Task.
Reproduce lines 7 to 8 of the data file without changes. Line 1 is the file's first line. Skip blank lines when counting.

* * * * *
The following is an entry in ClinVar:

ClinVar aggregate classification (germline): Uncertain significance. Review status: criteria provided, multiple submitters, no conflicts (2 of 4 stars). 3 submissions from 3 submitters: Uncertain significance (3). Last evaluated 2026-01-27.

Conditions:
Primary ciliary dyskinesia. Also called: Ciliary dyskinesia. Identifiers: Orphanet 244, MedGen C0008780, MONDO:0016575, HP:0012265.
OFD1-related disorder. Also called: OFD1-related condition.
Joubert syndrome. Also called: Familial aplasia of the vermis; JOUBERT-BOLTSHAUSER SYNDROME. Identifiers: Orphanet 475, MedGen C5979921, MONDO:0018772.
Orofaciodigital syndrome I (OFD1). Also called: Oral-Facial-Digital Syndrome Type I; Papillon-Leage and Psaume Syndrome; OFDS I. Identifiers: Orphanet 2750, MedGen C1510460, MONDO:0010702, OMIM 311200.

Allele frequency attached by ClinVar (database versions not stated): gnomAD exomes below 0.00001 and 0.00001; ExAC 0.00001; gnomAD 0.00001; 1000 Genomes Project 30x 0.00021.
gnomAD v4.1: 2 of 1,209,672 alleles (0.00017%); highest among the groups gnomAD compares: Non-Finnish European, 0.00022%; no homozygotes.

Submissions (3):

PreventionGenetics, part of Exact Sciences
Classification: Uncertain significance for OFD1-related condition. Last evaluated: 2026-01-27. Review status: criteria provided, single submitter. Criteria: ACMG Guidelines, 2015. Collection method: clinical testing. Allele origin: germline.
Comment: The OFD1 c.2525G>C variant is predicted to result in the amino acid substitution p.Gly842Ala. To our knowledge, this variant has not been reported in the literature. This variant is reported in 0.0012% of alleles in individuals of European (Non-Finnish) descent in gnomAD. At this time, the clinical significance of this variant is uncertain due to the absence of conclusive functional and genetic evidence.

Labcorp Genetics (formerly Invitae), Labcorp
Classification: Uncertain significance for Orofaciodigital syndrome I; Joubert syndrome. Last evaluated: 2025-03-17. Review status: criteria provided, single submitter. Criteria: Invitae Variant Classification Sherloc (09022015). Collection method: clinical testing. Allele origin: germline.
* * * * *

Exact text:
Orofaciodigital syndrome I (OFD1). Also called: Oral-Facial-Digital Syndrome Type I; Papillon-Leage and Psaume Syndrome; OFDS I. Identifiers: Orphanet 2750, MedGen C1510460, MONDO:0010702, OMIM 311200.

Allele frequency attached by ClinVar (database versions not stated): gnomAD exomes below 0.00001 and 0.00001; ExAC 0.00001; gnomAD 0.00001; 1000 Genomes Project 30x 0.00021.